Wellness in College Life:
Wellness is a term used to encompass a range of behaviors and attitudes that help you be a productive, happy and balanced person. Wellness means taking responsibility for your own health creating a full and balanced lifestyle and being the best person you can be. You can create this balance by:
• learning how to stay healthy
• practicing what you know to be good health habits
• giving up or lessening harmful habits
• responding to your body's warning signs
• involving yourself in your community
In addition to physical health, there are five primary areas of Wellness: occupational,
emotional, intellectual, spiritual and social. We strive for wellness in our lives
by balancing each of these aspects.
A person with occupational fitness is one who:
• Recognizes his/her skills, interests and values, and sees a complimentary relationship between personal and professional goals.
• Is aware of appropriate resources for locating a job and career information.
• Is confident in his/her job hunting skills and is not afraid to seek help with these tasks.
• Recognizes and initiates opportunities to acquire new skills and advancement.
Ideas for improving occupational fitness:
• Participate in a program from the career center.
• Visit your advisor on a regular basis. Create a career plan that is flexible but structured.
• Talk to a professional in the field
• Use your college experiences wisely to acquire leadership and group decision
• making skills.
A person with emotional fitness is one who:
• Is aware of and accepts a wide range of feelings in oneself and in others.
• Maintains mental health, a positive attitude, high self image and esteem.
• Takes responsibility for his/her own behavior.
• Deals with personal and financial issues while maintaining a realistic outlook.
• Views challenges as opportunities rather than obstacles.
Ideas for improving emotional fitness:
• Develop assertiveness.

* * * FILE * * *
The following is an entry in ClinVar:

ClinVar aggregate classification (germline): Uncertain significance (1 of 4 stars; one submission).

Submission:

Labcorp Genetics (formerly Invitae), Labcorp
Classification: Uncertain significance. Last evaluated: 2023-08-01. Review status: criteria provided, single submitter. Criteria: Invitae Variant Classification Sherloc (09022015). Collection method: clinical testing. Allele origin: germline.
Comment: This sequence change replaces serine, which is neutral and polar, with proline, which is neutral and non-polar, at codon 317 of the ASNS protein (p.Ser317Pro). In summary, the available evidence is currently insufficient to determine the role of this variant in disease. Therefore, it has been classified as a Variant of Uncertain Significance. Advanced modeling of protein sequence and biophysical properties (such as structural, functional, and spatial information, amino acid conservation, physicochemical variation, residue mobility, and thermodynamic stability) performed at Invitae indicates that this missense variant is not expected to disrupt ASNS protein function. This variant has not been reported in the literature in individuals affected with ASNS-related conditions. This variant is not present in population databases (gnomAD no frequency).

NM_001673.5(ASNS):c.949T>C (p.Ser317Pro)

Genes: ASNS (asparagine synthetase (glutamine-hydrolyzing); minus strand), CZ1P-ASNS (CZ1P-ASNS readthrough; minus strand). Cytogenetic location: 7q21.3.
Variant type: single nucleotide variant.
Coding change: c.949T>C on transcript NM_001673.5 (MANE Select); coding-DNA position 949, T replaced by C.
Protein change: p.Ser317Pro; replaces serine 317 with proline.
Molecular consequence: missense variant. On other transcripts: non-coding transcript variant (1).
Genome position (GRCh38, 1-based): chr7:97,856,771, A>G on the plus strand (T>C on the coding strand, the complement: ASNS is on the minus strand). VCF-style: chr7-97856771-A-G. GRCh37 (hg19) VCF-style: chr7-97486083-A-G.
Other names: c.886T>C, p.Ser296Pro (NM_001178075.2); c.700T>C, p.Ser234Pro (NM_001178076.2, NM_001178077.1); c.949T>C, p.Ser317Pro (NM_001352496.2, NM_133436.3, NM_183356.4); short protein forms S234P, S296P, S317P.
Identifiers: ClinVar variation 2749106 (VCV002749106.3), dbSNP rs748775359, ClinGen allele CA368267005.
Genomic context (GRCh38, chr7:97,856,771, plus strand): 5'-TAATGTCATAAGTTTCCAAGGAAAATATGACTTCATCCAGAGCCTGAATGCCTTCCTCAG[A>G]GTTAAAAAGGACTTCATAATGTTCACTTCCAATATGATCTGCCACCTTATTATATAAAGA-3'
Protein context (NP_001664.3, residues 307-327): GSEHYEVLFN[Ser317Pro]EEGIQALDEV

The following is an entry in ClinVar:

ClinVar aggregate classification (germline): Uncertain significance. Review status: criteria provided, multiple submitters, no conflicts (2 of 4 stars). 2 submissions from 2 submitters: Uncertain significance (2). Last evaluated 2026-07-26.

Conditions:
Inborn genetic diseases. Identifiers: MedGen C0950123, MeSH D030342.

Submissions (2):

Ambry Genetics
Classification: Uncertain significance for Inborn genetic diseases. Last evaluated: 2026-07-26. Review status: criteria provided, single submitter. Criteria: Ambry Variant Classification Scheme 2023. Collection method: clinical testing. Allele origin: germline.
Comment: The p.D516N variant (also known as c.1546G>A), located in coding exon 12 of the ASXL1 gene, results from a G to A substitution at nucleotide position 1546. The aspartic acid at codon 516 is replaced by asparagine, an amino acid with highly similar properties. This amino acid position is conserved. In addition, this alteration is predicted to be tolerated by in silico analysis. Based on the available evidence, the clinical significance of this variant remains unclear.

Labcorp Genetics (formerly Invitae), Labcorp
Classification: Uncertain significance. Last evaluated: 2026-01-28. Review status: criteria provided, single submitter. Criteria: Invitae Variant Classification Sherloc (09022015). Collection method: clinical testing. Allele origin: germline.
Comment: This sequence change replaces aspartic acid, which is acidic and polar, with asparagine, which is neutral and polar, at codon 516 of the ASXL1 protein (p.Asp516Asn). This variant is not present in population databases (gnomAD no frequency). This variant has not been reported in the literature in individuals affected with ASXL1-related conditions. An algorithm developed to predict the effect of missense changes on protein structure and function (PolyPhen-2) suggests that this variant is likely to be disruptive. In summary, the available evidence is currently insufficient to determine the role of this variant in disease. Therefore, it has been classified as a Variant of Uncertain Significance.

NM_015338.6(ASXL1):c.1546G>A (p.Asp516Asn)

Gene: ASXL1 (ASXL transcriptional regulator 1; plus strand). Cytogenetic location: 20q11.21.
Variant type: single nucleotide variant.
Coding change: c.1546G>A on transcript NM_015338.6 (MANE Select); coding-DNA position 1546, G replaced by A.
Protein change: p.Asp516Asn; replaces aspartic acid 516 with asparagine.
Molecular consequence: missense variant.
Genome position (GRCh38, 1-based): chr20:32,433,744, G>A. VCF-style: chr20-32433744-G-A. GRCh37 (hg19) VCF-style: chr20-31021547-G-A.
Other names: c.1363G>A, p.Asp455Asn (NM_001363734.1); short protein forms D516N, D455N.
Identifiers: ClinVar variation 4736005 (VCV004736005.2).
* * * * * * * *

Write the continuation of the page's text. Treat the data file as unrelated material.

• Allow yourself to make mistakes and learn from these experiences.
• Make stress management a priority.
• Believe in yourself. Treat yourself well. Focus on success.
• Take advantage of counseling services available on campus.
A person with intellectual fitness is one who
• Assimilates classroom learning and life experiences in order to enhance his/her potential for a more fulfilling life.
• Maintains intellectual curiosity and values varied experiences.
• Has a strong desire to learn through various methods (reading, observing, listening, experiencing and speaking).
• Stays stimulated by new ideas, shares knowledge with, and learns from, others.
• Plans and develops strategies and solves problems.
Ideas for improving intellectual fitness:
• Take on a new project, hobby, off campus internship or co-curricular activity.
• Spend time with others whose ideas differ from yours.
• Develop time management skills.
• Read the newspaper or watch TV news daily.
• Take part in cultural events.
A person with spiritual fitness is one who:
• Strives for a sense of satisfaction and confidence in spiritual beliefs.
• Experiences a maturing sense of inner peace and security.
• Periodically chooses to rethink values and apply any changes to his/her life.
• Cares about the welfare of humanity and acts on that concern.
Ideas for improving your spiritual fitness:
• Take time to think about what is important to you in your life.
• Volunteer your time to help others. You will gain much by giving of yourself to help others.
• Visit a religious service other than the one you normally would attend.
• Get involved with campus ministry
• Take time to see the spiritual connections in the world around you.
A person with social fitness is one who:
• Interacts well with people from both genders, different backgrounds, lifestyles, races and ages.
• Exhibits comfort and ease in a variety of situations during work and leisure.
• Communicates feelings and nurtures friendships.
• Is aware of social changes and cultural diversities and adjusts accordingly.
• Recognizes the necessity for leisure
Ideas for improving social fitness:
• Join a student organization which strives to improve the campus community.
• Promote social fitness with the residence hall through suggestions and participation in programming.
• Use 'I' statements and focusing on specific behaviors not generalizations about the person.